People dream all their lives of visiting Paris. So when they finally get the opportunity, they want to see EVERYTHING. They research top sights on Google, make lists, read Tripadvisor, buy guidebooks, and generally try to pack in as much as possible. And they ask locals like me for advice about itineraries like this:
- Day 1: Airport to the hotel, lunch near Notre Dame Cathedral, boat trip on Seine, Eiffel Tower, and Champs Elysées & Arc de Triomphe.
- Day 2: Louvre museum, Tuileries & Concorde, Sacre Coeur & Montmartre.
- Day 3: Conciergerie, Orsay Museum, Luxembourg Gardens, Pantheon and Catacombs.
- Day 4: Day trip to Versailles Palace and visit the Marais & Bastille neighborhoods in the evening.
After reading this type of itinerary, I usually sigh and point them to my bucket list tips of things to do in Paris. It is technically to follow this itinerary, but I hope you brought a comfortable pair of shoes!
It is at this point that I usually introduce my foreign friends to the French word “flâner”. Why would you want to rush around, especially on holiday?! Most French people do not rush around on their vacations, even when visiting a city like Paris. (It could also be because they generally have 6-10 weeks vacations compared to the North American 2-3 weeks, but I digress.)
Flâner is the art of strolling around. It involves wandering towards whatever catches your eye, discovering hidden corners, and seeing beyond the facade. The itinerary I have above is doable, but one that misses the French idea of flâner. It doesn’t see the forest for the trees. (It is also one that doesn’t consider long queues, public holidays, strikes and other unforeseen closures.)
What you should do instead
Visiting Paris should be more than ticking off a bunch of places off of a list. Paris is about wandering about and stumbling into a tiny secret garden in the Marais, hidden in a square.
Notice that street food vendor that seems to be serving something so delicious, a long line of locals are patiently waiting their turn. Walk down the Canal Saint-Martin at dusk and watch the locals play pétanque and enjoying their apéro picnics by the water. Wander through Belleville and come across a pig’s head in the window of a boucherie (butcher’s shop). Right next to it is an artists’ hideout and art gallery. The real Parisian experience is about looking around and noticing the plaque on the wall outside an elementary school, honoring the young Jewish students deported by the Nazis from that very spot.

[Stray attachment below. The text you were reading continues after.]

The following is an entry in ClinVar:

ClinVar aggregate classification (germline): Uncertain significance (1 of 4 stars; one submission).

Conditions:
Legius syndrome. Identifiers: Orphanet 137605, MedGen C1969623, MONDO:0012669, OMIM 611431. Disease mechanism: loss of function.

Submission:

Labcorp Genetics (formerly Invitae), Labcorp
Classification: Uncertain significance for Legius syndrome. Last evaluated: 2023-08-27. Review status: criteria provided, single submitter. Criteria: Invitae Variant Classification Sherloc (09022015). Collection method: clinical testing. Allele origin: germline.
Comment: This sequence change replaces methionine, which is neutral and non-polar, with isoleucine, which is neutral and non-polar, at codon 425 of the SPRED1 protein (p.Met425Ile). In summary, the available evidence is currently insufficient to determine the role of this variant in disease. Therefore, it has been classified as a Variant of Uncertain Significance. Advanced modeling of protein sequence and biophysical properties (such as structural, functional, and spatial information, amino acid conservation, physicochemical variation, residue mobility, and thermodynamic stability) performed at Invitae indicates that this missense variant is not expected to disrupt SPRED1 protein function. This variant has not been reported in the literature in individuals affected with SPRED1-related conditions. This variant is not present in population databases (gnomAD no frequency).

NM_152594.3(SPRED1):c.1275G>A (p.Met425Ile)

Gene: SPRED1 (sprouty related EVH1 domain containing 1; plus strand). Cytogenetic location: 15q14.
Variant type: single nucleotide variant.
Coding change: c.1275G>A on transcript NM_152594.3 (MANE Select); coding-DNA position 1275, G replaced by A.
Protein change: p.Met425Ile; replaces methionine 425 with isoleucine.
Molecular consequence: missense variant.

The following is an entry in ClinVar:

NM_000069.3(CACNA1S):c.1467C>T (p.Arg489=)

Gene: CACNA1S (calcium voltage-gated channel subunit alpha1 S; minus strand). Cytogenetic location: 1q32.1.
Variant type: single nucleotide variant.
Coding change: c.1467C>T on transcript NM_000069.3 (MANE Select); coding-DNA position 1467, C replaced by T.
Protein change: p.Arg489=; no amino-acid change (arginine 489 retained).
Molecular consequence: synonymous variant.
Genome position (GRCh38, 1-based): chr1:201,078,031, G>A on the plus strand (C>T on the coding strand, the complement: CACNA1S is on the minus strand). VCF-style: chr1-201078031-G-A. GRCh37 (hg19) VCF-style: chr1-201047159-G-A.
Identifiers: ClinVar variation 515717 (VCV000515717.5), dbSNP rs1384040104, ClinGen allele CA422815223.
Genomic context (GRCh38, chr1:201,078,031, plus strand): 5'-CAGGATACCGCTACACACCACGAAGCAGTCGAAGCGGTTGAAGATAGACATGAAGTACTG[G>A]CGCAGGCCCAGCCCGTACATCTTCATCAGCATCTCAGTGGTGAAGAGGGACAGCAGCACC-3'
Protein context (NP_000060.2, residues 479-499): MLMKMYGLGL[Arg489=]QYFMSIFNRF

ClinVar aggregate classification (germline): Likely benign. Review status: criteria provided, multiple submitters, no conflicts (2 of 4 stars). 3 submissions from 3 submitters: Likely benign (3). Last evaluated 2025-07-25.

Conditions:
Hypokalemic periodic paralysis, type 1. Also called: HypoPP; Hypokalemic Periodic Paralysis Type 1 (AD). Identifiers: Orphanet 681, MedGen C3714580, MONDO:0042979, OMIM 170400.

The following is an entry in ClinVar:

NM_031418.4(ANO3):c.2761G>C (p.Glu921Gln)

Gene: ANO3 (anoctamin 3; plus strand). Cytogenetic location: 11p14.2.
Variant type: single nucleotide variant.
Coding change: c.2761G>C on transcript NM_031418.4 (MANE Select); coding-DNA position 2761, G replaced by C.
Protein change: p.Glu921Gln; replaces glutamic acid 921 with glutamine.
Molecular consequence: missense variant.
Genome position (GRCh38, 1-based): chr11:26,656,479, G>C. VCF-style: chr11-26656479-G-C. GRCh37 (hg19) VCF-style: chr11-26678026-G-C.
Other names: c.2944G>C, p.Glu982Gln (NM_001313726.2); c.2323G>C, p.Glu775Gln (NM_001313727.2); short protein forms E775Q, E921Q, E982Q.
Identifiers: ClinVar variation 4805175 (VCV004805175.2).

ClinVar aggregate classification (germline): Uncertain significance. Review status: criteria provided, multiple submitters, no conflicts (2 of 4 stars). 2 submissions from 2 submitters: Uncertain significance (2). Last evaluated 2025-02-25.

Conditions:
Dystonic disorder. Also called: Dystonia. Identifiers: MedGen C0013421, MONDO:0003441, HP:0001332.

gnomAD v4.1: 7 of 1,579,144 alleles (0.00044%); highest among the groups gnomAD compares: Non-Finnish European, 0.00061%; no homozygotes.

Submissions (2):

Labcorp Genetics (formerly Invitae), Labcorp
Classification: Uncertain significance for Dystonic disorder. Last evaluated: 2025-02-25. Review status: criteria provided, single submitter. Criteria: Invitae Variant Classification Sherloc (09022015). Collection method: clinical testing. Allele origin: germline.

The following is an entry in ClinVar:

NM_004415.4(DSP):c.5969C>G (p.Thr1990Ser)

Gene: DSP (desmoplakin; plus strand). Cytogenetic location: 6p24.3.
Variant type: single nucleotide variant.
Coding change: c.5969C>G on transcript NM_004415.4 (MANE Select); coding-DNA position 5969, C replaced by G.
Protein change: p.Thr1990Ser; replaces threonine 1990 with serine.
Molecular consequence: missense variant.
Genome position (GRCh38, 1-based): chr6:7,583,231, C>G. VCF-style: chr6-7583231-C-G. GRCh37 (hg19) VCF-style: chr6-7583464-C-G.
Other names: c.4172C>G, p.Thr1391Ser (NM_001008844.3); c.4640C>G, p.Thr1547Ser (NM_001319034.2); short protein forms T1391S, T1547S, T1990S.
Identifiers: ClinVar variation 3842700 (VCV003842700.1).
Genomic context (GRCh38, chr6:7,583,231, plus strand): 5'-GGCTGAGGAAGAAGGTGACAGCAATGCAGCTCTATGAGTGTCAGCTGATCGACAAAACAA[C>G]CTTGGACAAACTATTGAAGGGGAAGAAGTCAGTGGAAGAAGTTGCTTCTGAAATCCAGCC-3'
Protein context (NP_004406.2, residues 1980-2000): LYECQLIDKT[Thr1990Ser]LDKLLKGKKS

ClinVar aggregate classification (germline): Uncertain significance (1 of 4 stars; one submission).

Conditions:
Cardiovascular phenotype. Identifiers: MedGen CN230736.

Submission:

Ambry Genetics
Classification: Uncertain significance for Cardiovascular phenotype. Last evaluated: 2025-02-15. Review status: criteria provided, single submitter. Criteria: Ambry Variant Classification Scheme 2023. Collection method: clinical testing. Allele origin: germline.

Paris off the beaten path
Âme – Spirit, Heart, and SoulFrench – English Definition
Paris is the beauty and the history, the sadness and the triumphs, the search for the soul of the city. In French, the word for soul is “âme”, from the Latin word “anima”, meaning the breath and respiration.
When I visit any place, I want to breathe in the space and imagine what it would be like to live there. In Paris, just pondering the depth of history of the people who have walked in those same footsteps is amazing. And not just the famous people, but the ordinary people, whose lives became extraordinary because of the events of their time. Revolutions, wars, liberations, things that have all marked the city and its inhabitants.
Just imagine if you saw the Mona Lisa on display at the Met Museum in New York, instead of at the Louvre. It would be wonderful, but it is not the same. Going to the Louvre Palace is imagining King Philip II ordering the peasants to construct the original fortress to protect Paris from the English in Normandy. And just imagine Napoleon Bonaparte striding down its halls with his bounty of plundered loot from across Europe!
Advice from a Local: how to organize your trip to Paris
So next time you are planning a trip to France, rather than following a set itinerary, I suggest: book one set of tickets per day for the sights you want to see and get a general idea of where you want to go. (Sights like the Eiffel Tower and the Louvre Museum should be booked in advance because lines are long, quite unaccommodating to being a flâneur/flâneuse.)
But after that, just wander around. Go where the locals go, discover your own Paris, and make your own memories. You’ll cherish it a lot more than seeing the Mona Lisa with a hundred other people trying to elbow you out!
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